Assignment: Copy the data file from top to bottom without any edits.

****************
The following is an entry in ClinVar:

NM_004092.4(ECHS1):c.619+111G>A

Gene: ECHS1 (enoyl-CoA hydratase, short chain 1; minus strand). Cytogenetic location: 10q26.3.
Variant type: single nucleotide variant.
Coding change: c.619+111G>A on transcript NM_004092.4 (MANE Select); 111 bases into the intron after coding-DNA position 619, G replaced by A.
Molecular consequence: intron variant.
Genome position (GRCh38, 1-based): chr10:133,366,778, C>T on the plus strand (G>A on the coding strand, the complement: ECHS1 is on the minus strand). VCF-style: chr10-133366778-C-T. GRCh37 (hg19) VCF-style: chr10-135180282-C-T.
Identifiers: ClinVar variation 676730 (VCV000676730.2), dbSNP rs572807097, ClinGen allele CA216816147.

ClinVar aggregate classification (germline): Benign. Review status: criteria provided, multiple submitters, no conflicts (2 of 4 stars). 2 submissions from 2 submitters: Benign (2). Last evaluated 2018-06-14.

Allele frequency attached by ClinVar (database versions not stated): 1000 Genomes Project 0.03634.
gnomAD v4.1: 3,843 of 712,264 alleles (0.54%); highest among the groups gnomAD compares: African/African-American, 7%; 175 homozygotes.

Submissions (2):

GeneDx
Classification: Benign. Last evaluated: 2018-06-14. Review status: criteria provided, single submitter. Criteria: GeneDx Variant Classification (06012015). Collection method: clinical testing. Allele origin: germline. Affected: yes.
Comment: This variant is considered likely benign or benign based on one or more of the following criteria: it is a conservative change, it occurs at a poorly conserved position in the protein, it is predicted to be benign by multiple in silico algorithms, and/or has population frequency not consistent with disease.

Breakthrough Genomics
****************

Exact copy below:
The following is an entry in ClinVar:

NM_004092.4(ECHS1):c.619+111G>A

Gene: ECHS1 (enoyl-CoA hydratase, short chain 1; minus strand). Cytogenetic location: 10q26.3.
Variant type: single nucleotide variant.
Coding change: c.619+111G>A on transcript NM_004092.4 (MANE Select); 111 bases into the intron after coding-DNA position 619, G replaced by A.
Molecular consequence: intron variant.
Genome position (GRCh38, 1-based): chr10:133,366,778, C>T on the plus strand (G>A on the coding strand, the complement: ECHS1 is on the minus strand). VCF-style: chr10-133366778-C-T. GRCh37 (hg19) VCF-style: chr10-135180282-C-T.
Identifiers: ClinVar variation 676730 (VCV000676730.2), dbSNP rs572807097, ClinGen allele CA216816147.

ClinVar aggregate classification (germline): Benign. Review status: criteria provided, multiple submitters, no conflicts (2 of 4 stars). 2 submissions from 2 submitters: Benign (2). Last evaluated 2018-06-14.

Allele frequency attached by ClinVar (database versions not stated): 1000 Genomes Project 0.03634.
gnomAD v4.1: 3,843 of 712,264 alleles (0.54%); highest among the groups gnomAD compares: African/African-American, 7%; 175 homozygotes.

Submissions (2):

GeneDx
Classification: Benign. Last evaluated: 2018-06-14. Review status: criteria provided, single submitter. Criteria: GeneDx Variant Classification (06012015). Collection method: clinical testing. Allele origin: germline. Affected: yes.
Comment: This variant is considered likely benign or benign based on one or more of the following criteria: it is a conservative change, it occurs at a poorly conserved position in the protein, it is predicted to be benign by multiple in silico algorithms, and/or has population frequency not consistent with disease.

Breakthrough Genomics